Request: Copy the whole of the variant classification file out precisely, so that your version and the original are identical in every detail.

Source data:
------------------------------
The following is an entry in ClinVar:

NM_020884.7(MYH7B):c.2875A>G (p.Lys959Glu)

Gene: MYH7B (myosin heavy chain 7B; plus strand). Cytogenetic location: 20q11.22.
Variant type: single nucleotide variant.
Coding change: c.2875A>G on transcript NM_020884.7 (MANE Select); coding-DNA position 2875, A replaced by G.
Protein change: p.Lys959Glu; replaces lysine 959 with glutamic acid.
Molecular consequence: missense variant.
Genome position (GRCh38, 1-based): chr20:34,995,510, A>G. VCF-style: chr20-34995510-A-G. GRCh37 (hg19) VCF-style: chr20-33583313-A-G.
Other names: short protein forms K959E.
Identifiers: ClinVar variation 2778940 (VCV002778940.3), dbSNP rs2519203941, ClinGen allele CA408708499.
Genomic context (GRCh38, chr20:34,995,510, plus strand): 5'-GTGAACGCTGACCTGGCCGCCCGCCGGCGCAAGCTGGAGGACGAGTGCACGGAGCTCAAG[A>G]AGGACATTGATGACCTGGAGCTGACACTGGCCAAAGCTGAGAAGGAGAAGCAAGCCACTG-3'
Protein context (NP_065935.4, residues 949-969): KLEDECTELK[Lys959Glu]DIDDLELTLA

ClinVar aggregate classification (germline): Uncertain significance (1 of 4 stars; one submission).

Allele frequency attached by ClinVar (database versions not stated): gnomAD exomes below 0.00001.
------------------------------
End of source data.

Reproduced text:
The following is an entry in ClinVar:

NM_020884.7(MYH7B):c.2875A>G (p.Lys959Glu)

Gene: MYH7B (myosin heavy chain 7B; plus strand). Cytogenetic location: 20q11.22.
Variant type: single nucleotide variant.
Coding change: c.2875A>G on transcript NM_020884.7 (MANE Select); coding-DNA position 2875, A replaced by G.
Protein change: p.Lys959Glu; replaces lysine 959 with glutamic acid.
Molecular consequence: missense variant.
Genome position (GRCh38, 1-based): chr20:34,995,510, A>G. VCF-style: chr20-34995510-A-G. GRCh37 (hg19) VCF-style: chr20-33583313-A-G.
Other names: short protein forms K959E.
Identifiers: ClinVar variation 2778940 (VCV002778940.3), dbSNP rs2519203941, ClinGen allele CA408708499.
Genomic context (GRCh38, chr20:34,995,510, plus strand): 5'-GTGAACGCTGACCTGGCCGCCCGCCGGCGCAAGCTGGAGGACGAGTGCACGGAGCTCAAG[A>G]AGGACATTGATGACCTGGAGCTGACACTGGCCAAAGCTGAGAAGGAGAAGCAAGCCACTG-3'
Protein context (NP_065935.4, residues 949-969): KLEDECTELK[Lys959Glu]DIDDLELTLA

ClinVar aggregate classification (germline): Uncertain significance (1 of 4 stars; one submission).

Allele frequency attached by ClinVar (database versions not stated): gnomAD exomes below 0.00001.